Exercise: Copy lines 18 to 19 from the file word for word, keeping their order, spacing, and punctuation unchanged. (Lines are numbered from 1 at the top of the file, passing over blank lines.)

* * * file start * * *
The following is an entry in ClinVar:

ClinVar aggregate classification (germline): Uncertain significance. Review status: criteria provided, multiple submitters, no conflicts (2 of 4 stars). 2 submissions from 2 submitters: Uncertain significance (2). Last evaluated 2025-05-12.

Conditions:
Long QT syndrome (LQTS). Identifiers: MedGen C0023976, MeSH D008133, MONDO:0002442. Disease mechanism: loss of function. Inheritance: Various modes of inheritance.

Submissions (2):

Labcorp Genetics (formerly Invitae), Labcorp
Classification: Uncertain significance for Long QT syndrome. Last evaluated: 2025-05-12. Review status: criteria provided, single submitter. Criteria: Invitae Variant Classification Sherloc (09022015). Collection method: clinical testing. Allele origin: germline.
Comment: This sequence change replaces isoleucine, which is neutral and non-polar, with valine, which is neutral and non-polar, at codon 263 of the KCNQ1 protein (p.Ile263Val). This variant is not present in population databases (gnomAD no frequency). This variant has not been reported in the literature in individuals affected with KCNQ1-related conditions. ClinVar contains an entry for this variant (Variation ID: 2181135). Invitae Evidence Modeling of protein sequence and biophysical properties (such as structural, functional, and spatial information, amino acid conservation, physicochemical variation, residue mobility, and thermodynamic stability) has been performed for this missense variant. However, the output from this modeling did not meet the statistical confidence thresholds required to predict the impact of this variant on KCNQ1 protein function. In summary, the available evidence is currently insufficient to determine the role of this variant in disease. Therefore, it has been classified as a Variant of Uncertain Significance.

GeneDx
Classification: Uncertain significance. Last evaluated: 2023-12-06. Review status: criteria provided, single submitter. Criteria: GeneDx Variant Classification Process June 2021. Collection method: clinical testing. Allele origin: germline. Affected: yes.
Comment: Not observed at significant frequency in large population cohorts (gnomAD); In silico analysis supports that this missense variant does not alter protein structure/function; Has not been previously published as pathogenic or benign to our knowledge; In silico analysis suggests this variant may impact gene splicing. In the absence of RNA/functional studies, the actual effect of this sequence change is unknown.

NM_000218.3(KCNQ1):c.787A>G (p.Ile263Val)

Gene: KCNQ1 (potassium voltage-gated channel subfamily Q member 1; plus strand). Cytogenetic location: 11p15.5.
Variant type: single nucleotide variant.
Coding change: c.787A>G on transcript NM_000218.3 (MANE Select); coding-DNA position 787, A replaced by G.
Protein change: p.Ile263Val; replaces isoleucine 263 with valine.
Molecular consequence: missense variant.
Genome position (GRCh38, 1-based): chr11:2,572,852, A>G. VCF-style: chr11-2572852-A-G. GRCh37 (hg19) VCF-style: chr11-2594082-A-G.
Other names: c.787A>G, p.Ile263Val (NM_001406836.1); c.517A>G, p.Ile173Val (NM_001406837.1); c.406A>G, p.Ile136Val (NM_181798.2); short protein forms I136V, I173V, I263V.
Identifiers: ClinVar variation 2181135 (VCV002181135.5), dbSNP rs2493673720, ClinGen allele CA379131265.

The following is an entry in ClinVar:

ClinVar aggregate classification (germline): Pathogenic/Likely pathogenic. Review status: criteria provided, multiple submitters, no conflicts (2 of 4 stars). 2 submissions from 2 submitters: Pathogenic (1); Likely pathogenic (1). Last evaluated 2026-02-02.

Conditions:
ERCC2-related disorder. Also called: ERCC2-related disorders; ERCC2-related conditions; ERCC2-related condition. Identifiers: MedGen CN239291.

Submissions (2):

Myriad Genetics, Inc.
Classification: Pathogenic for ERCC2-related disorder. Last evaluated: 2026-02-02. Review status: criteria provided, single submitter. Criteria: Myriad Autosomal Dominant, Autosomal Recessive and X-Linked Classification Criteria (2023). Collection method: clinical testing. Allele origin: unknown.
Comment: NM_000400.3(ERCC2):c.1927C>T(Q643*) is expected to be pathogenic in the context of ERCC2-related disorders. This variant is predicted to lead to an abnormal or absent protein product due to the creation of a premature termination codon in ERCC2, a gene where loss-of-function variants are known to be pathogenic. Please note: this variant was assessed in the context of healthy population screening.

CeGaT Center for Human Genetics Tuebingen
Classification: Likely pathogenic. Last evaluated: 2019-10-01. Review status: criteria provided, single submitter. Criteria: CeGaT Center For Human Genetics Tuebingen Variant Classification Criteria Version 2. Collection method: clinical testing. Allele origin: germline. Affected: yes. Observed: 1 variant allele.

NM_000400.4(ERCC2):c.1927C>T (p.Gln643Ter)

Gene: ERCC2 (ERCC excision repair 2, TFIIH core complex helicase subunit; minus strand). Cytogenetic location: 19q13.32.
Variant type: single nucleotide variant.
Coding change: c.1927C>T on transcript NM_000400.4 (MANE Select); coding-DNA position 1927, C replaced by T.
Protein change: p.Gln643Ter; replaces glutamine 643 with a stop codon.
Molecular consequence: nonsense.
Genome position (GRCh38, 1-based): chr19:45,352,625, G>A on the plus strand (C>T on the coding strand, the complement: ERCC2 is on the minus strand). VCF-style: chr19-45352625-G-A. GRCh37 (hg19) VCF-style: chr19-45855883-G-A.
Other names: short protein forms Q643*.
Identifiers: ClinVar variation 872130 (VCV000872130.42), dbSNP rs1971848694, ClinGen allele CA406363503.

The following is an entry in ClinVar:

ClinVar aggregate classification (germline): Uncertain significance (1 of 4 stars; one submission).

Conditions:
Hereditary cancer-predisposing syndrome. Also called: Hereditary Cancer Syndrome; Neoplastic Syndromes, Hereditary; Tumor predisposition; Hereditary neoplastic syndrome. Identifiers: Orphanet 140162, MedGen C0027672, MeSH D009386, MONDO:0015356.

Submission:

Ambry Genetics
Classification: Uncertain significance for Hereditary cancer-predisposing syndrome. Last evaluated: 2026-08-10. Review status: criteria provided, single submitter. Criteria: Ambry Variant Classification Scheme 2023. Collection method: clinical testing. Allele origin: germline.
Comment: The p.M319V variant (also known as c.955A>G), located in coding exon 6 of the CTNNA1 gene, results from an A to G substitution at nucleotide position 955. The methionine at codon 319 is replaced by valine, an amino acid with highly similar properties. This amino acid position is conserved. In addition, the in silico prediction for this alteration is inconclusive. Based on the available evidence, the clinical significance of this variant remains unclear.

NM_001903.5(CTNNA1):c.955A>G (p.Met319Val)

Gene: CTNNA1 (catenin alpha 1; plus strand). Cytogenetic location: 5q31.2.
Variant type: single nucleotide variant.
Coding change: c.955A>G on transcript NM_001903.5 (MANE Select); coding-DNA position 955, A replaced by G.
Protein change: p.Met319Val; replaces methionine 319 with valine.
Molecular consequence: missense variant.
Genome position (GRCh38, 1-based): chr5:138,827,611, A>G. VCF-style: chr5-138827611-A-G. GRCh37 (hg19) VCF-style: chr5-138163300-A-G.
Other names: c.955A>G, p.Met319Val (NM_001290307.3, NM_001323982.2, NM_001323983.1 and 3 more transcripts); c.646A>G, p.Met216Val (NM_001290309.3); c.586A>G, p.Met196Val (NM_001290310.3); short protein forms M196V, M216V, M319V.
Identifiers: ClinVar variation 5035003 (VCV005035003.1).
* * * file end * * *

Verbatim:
Genome position (GRCh38, 1-based): chr11:2,572,852, A>G. VCF-style: chr11-2572852-A-G. GRCh37 (hg19) VCF-style: chr11-2594082-A-G.
Other names: c.787A>G, p.Ile263Val (NM_001406836.1); c.517A>G, p.Ile173Val (NM_001406837.1); c.406A>G, p.Ile136Val (NM_181798.2); short protein forms I136V, I173V, I263V.